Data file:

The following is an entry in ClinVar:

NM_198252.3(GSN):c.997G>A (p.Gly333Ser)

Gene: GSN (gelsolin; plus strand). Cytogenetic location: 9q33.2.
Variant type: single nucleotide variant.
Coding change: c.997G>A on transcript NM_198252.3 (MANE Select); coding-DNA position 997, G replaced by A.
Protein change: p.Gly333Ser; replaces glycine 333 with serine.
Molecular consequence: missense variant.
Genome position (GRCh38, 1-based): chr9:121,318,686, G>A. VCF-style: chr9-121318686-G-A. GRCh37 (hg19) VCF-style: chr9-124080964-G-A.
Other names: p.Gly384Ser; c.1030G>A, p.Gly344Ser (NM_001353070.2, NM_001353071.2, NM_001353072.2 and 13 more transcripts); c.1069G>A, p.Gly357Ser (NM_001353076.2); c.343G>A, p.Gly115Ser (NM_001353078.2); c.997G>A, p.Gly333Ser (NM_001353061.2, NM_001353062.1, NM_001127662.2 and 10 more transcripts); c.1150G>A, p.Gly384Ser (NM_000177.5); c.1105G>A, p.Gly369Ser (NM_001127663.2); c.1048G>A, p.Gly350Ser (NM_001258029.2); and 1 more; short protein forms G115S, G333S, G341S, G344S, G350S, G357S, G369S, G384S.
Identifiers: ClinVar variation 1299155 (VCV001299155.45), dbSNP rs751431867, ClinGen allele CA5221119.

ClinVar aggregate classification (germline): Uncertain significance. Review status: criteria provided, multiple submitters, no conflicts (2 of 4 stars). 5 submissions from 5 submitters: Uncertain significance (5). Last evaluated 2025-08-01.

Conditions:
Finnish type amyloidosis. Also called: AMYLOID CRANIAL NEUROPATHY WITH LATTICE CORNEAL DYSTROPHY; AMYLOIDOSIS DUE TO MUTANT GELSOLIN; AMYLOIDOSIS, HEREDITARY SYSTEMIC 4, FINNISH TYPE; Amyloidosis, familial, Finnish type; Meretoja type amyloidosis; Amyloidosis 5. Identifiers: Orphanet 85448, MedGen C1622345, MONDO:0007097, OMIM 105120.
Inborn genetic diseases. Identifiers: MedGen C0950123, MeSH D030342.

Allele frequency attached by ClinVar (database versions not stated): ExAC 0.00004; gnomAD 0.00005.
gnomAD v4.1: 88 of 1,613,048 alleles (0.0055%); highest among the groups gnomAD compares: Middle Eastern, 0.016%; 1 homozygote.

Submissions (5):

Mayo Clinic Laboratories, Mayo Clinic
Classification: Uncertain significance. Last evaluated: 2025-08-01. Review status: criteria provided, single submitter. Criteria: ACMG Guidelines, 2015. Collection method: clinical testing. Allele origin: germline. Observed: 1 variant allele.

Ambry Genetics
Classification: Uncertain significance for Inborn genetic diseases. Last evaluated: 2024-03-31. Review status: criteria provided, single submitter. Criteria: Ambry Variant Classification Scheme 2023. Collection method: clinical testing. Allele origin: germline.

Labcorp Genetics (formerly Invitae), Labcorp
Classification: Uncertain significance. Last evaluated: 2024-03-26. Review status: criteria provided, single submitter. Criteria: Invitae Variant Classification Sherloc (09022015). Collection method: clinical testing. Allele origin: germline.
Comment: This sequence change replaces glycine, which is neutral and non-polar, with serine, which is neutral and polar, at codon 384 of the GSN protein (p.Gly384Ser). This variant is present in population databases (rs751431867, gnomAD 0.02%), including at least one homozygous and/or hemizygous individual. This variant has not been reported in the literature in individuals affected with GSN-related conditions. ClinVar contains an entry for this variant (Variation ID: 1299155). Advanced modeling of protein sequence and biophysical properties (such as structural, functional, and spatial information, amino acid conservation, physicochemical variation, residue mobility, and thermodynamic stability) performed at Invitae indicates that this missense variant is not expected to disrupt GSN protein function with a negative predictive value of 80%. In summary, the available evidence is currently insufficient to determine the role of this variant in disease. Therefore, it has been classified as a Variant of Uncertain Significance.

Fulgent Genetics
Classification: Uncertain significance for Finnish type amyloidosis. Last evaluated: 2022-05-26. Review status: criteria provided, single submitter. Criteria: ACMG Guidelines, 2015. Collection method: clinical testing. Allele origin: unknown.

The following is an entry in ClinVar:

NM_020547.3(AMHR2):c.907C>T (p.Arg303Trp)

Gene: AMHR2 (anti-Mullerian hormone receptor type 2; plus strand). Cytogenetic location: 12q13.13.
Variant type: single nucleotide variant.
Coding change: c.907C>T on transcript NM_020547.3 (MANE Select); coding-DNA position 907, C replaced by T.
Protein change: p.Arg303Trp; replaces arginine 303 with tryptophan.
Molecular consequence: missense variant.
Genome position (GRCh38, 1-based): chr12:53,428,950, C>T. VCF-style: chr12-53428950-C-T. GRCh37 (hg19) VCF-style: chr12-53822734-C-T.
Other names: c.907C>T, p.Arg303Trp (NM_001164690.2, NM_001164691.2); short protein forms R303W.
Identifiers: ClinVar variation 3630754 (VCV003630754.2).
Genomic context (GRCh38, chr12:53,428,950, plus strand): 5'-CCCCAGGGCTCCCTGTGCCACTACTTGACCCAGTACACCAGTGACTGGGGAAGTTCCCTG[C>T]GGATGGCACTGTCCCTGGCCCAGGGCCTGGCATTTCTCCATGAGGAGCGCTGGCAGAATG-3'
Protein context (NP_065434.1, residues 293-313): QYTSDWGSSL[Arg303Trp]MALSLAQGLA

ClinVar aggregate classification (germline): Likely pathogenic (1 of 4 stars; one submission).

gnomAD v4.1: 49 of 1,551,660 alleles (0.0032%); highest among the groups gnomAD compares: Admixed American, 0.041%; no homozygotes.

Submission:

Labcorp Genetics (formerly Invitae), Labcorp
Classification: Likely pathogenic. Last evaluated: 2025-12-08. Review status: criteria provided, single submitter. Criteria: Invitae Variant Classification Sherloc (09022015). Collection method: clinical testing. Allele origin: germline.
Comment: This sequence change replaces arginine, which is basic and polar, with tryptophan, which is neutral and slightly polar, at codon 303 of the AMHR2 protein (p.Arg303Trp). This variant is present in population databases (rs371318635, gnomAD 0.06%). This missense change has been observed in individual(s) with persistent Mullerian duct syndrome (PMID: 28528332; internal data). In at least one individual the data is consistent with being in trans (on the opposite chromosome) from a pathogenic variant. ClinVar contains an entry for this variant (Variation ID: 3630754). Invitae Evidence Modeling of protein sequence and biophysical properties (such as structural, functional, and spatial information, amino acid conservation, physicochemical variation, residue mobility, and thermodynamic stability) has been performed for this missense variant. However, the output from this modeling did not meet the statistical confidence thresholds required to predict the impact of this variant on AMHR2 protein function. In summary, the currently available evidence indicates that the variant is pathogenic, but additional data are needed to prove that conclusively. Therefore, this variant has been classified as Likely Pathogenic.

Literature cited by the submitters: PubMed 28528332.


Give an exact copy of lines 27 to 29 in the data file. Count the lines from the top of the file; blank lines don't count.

The following is an entry in ClinVar:

NM_020547.3(AMHR2):c.907C>T (p.Arg303Trp)

Gene: AMHR2 (anti-Mullerian hormone receptor type 2; plus strand). Cytogenetic location: 12q13.13.